Book list
From Booklist, Copyright © American Library Association. Used with permission.

Louise, a single mother, lives in California with her five-year-old daughter, Poppy. She has spent her life trying to keep physical and emotional distance from her family in South Carolina, especially her overly indulged brother, Mark. But when her parents die suddenly, Louise is forced to return home and reckon with the secrets that have been haunting her family for generations—secrets that may be actively trying to kill them. Organized into sections that refer to the stages of grief, the story follows Louise as she cleans out her parents’ home, assessing hundreds of puppets and dolls that were her mom’s life’s work. The attic entrance is boarded up, the dolls appear to move on their own, and Pupkin, the unsettling clown puppet that was her mother’s favorite, seems to be at the center of it all. Closure will take more than Mark and Louise getting along; it will require them to truly understand one another before they can have any hope of making it through this ordeal alive. With strong connections to twenty-first century classics such as Paul Tremblay's A Head Full of Ghosts (2015) and Joe Hill's Locke and Key (2009), Hendrix' book sets the high watermark for horror in 2023.

Library Journal
(c) Copyright Library Journals LLC, a wholly owned subsidiary of Media Source, Inc. No redistribution permitted.

Siblings Louise and Mark Joyner are left with the task of selling their childhood home after their parents' deaths. The problem? Louise and Mark, driven apart by a rough childhood, have not talked to each other in years, and both are facing drained bank accounts due to a pandemic-caused economic downturn. When they enter the house, they notice the attic is boarded up, and newspapers are covering the mirrors. Neither one can imagine the horror and secrets they are about to encounter. Hendrix (Final Girls Support Group) has written another novel in his signature style, brimming with humor, horror, and heart. He delves into family secrets and the dangers they pose, even generations later. The narrative is Chucky meets The Exorcist with a dash of comedy, leaving listeners simultaneously chuckling and perhaps a little sick to their stomachs. Narrators Jay Aaseng and Mikhaila Aaseng give stunning performances of the siblings and an especially unsettling portrayal of the creepy puppets that inhabit the house. VERDICT Hendrix is poised to be one of the greats of horror fiction, and libraries will want to put this audio at the top of their lists. A must-add for any horror collection.—Elyssa Everling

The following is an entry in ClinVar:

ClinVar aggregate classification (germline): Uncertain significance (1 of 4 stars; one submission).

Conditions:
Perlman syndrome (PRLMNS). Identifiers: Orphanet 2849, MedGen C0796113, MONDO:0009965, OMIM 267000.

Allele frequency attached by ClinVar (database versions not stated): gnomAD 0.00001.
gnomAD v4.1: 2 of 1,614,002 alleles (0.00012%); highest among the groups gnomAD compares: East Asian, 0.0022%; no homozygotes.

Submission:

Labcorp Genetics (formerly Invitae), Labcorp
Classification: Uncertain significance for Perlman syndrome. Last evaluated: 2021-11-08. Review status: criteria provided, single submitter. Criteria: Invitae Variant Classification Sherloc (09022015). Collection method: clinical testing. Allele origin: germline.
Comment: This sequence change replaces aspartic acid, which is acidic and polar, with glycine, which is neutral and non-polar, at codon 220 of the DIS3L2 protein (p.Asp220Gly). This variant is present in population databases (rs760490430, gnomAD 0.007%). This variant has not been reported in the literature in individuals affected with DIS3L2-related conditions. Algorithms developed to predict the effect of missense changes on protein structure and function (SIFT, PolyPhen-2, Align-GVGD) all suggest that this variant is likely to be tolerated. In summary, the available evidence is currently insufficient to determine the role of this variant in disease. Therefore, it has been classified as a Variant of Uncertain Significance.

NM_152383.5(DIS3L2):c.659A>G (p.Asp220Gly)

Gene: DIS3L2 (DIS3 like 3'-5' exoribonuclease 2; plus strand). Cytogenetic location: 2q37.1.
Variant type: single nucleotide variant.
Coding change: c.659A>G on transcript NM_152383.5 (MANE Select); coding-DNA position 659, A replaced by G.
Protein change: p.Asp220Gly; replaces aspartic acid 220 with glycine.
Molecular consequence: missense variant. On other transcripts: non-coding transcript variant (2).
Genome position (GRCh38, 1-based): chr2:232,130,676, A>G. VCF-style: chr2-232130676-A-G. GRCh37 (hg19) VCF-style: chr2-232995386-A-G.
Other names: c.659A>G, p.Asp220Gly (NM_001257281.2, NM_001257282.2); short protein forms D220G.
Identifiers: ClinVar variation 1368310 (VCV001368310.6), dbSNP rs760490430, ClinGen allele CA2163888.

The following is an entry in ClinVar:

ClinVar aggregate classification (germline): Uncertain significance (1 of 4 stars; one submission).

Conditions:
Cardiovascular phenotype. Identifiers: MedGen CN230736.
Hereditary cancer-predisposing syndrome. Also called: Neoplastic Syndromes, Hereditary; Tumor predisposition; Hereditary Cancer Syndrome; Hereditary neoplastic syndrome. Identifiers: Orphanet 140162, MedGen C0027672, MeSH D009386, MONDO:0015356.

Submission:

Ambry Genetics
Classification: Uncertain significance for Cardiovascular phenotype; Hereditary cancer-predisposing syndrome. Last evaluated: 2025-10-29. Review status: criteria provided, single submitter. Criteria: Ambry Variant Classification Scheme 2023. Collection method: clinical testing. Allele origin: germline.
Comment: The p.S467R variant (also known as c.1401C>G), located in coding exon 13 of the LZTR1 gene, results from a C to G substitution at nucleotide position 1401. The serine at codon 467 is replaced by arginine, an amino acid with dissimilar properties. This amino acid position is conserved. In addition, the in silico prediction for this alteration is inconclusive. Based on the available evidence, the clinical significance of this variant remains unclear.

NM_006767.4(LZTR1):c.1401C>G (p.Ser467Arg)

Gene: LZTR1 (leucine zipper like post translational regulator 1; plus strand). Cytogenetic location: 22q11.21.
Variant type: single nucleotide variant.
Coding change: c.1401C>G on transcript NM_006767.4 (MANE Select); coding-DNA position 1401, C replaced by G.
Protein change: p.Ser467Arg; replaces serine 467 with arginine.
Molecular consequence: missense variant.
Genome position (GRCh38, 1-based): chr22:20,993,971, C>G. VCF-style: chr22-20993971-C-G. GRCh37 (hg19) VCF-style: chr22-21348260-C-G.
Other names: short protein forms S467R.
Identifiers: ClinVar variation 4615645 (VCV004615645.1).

Library Journal
(c) Copyright Library Journals LLC, a wholly owned subsidiary of Media Source, Inc. No redistribution permitted.

The author of New York Times best-selling fiction ( The Southern Book Club's Guide to Slaying Vampires) and Bram Stoker Award—winning nonfiction (Paperbacks from Hell), Hendrix launches a new scarefest that explains what's really terrifying about family.

Library Journal
(c) Copyright Library Journals LLC, a wholly owned subsidiary of Media Source, Inc. No redistribution permitted.

Hendrix, best-selling author of The Final Girl Support Group, comes fast out of the gate with a new addition to the haunted house pantheon. This is the story of Louise and Mark, siblings who are thrust into the ownership of a haunted house by the sudden deaths of both of their parents. The question becomes, what now? Hendrix skillfully balances complete creep outs and moments of outright hilarity. The down-home charm of the Charleston family is on point, and the scares are fun and frequent, while the author almost painfully captures sibling dynamics. Readers will be completely sucked in by Hendrix's adept prose, and the creepy dollhouse on the attention-grabbing cover, designed by Emily Osborne, is perfect in tone and plays well with the book's subject matter. VERDICT A must-have for any library that will appeal to a broad audience. Hendrix is a best-seller for a reason, and this new novel shows he is only getting better with age. Some excellent read-alikes to recommend are Nothing But Blackened Teeth by Cassandra Khaw, The Invited by Jennifer McMahon, and Mexican Gothic by Silvia Moreno-Garcia.—Jeremiah Paddock